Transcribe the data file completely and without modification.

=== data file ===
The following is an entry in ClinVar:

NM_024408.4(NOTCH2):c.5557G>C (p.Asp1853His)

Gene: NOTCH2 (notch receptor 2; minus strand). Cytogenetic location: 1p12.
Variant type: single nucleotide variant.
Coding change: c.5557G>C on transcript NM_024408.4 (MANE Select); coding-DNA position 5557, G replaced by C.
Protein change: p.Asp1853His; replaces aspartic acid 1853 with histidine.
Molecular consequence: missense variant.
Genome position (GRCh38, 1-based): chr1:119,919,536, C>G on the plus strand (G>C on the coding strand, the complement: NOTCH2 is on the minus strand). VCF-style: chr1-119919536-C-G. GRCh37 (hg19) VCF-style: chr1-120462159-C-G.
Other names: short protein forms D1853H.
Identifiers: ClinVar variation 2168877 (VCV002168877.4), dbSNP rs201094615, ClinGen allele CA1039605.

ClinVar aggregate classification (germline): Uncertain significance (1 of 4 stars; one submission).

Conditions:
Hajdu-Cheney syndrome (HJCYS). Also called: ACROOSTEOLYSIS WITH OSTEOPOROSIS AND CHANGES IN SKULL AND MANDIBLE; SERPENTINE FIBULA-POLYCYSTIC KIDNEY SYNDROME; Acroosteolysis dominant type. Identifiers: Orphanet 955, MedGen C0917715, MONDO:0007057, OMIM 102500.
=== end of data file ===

The following is an entry in ClinVar:

NM_024408.4(NOTCH2):c.5557G>C (p.Asp1853His)

Gene: NOTCH2 (notch receptor 2; minus strand). Cytogenetic location: 1p12.
Variant type: single nucleotide variant.
Coding change: c.5557G>C on transcript NM_024408.4 (MANE Select); coding-DNA position 5557, G replaced by C.
Protein change: p.Asp1853His; replaces aspartic acid 1853 with histidine.
Molecular consequence: missense variant.
Genome position (GRCh38, 1-based): chr1:119,919,536, C>G on the plus strand (G>C on the coding strand, the complement: NOTCH2 is on the minus strand). VCF-style: chr1-119919536-C-G. GRCh37 (hg19) VCF-style: chr1-120462159-C-G.
Other names: short protein forms D1853H.
Identifiers: ClinVar variation 2168877 (VCV002168877.4), dbSNP rs201094615, ClinGen allele CA1039605.

ClinVar aggregate classification (germline): Uncertain significance (1 of 4 stars; one submission).

Conditions:
Hajdu-Cheney syndrome (HJCYS). Also called: ACROOSTEOLYSIS WITH OSTEOPOROSIS AND CHANGES IN SKULL AND MANDIBLE; SERPENTINE FIBULA-POLYCYSTIC KIDNEY SYNDROME; Acroosteolysis dominant type. Identifiers: Orphanet 955, MedGen C0917715, MONDO:0007057, OMIM 102500.